The Expect More, Achieve More Coalition is a statewide alliance of business, community, and education organizations in Tennessee that supports high academic standards in public education. The Coalition’s goal is to build statewide and local engagement, support, and awareness of Tennessee’s efforts to raise the bar in the classroom so that every student graduates high school prepared for postsecondary education and the workforce. The Coalition believes that when we expect more, students achieve more.
How close is the connection between the Common Core State Standards for Writing and the Six Traits of Writing? Somewhat close? Pretty close? Try VERY. In fact, virtually every standard references one trait or another. That’s because the traits are simply qualities that make writing work, and making writing work is the primary focus of both the traits and the CC writing standards.
An assignment involves a task that is taught with a focus on the "-ing" in teaching. Assignments are recipes for instructional events—lessons in the best sense—and their main function is to create a context for teaching new content and skills and practicing learned ones. That is, assignments aim to teach for learning—not testing, as in an assessment, or merely doing, as in an activity.
A recent study out of the University of Illinois suggesting that teachers may need more training on managing their emotions in order to respond effectively to students. That study also found that teachers who had developed more "accepting beliefs" regarding their students' emotional needs tended to be better equipped to handle disciplinary issues.
"The two consortia will work with two groups that are very familiar to you by now if you follow the common-standards work, because they spearheaded that initiative: the Council of Chief State School Officers and the National Governors Association. Those organizations will work to find funding to help sustain the two consortia after the $360 million in Race to the Top money runs out."
Common Core Standards and Conversation In addition to laying out the standards for reading and writing, the Common Core standards for English Language Arts are flanked by two additional categories: Speaking and Listening and Language. In these standards, we find evidence that helps us make our case for the importance of conversation in our classrooms. College and Career Readiness Standards for Speaking and Listening: 1. Prepare for and participate effectively in a range of conversations and collaborations with diverse partners, building on others’ ideas and expressing their own clearly and persuasively. 4. Present information, findings, and supporting evidence such that listeners can follow the line of reasoning and the organization, development, and style that are appropriate to task, purpose, and audience. College and Career Readiness Anchor Standards for Language: 1. Demonstrate command of the conventions of standard English grammar and usage when writing or speaking. 6. Acquire and use accurately a range of general academic and domain-specific words and phrases sufficient for reading, writing, speaking, and listening at the college and career readiness level; demonstrate independence in gathering vocabulary knowledge when encountering an unknown term important to comprehension and expression.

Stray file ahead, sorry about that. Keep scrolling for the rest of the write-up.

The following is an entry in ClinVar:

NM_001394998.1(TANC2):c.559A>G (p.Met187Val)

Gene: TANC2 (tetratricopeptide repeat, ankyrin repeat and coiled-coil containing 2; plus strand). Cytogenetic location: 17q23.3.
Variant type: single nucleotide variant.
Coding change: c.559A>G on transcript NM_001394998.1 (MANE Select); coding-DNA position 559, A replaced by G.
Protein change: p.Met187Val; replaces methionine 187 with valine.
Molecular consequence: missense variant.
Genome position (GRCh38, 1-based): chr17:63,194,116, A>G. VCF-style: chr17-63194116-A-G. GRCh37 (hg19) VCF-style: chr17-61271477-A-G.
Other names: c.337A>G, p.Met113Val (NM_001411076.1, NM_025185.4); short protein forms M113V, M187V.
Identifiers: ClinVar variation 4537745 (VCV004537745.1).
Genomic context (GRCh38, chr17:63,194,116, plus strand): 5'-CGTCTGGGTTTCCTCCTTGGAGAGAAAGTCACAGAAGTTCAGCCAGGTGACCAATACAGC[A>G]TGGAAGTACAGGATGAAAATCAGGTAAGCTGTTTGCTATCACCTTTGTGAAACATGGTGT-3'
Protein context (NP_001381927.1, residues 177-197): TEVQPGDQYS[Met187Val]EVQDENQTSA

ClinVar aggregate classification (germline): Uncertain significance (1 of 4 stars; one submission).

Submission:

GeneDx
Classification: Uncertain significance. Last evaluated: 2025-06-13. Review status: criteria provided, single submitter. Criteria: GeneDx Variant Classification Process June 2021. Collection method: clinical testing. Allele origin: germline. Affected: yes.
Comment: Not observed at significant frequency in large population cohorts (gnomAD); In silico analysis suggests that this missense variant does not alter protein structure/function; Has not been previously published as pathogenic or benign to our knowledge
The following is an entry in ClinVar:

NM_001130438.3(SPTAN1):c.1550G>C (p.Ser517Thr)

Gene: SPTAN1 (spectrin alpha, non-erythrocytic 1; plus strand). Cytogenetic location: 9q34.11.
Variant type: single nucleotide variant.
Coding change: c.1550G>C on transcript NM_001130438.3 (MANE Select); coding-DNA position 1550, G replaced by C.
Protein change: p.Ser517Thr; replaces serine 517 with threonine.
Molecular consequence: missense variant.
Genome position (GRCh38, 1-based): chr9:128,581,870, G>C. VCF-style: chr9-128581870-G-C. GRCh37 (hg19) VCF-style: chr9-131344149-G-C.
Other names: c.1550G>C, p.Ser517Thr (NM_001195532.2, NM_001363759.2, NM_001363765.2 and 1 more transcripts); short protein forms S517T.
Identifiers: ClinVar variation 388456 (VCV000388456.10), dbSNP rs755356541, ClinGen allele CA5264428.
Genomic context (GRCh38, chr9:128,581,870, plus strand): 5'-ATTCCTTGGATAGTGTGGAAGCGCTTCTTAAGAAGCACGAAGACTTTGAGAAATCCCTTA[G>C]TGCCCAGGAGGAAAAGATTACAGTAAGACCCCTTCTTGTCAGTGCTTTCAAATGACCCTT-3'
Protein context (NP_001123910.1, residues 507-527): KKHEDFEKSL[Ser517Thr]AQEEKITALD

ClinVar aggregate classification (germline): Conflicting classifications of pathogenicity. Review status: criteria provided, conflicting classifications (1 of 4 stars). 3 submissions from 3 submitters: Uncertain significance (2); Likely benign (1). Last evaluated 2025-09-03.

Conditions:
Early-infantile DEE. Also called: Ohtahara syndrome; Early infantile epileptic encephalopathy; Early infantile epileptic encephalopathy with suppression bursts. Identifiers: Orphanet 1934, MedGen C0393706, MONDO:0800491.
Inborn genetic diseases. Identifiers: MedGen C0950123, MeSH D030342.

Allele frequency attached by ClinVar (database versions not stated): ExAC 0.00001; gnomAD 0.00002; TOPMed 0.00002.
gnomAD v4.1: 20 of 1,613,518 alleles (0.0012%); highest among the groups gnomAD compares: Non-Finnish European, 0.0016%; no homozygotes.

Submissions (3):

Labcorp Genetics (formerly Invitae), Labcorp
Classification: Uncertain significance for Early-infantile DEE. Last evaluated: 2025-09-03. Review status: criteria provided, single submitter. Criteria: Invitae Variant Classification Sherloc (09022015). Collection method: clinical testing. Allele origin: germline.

With a silent attention getting technique you allow students a second to finish a thought they are having. The Raise Your Hand technique starts with the teacher raising her hand, and then all students follow.
A coalition created to help parents and others understand the new and more rigorous Common Core standards being used in Tennessee classrooms began its work Tuesday.
The group, called “Expect More, Achieve More,” includes more than 100 education, business and civic organizations, including Metro Nashville Public Schools and several other Middle Tennessee organizations. It plans to spend the next year helping Tennesseans understand the changes created in the school curriculum by the new standards.
Nearly all states are developing curricular and supplemental materials to help districts and schools implement the common-core state standards, but far fewer are approving or certifying lists of materials, according to a new report from a Washington-based research and advocacy group.
Four states—Delaware, Kentucky, Oklahoma, and Nebraska—said they are requiring that districts use materials aligned to the common standards in English/language arts and mathematics.
All 50 states and the District of Columbia have adopted English/language arts and mathematics standards that "reflect the knowledge and skills colleges and employers demand of high school graduates." This includes the 46 states to adopt the common core and the four others that did not: Alaska, Nebraska Texas, and Virginia. (Minnesota adopted the common-core ELA standards, but not the math standards.)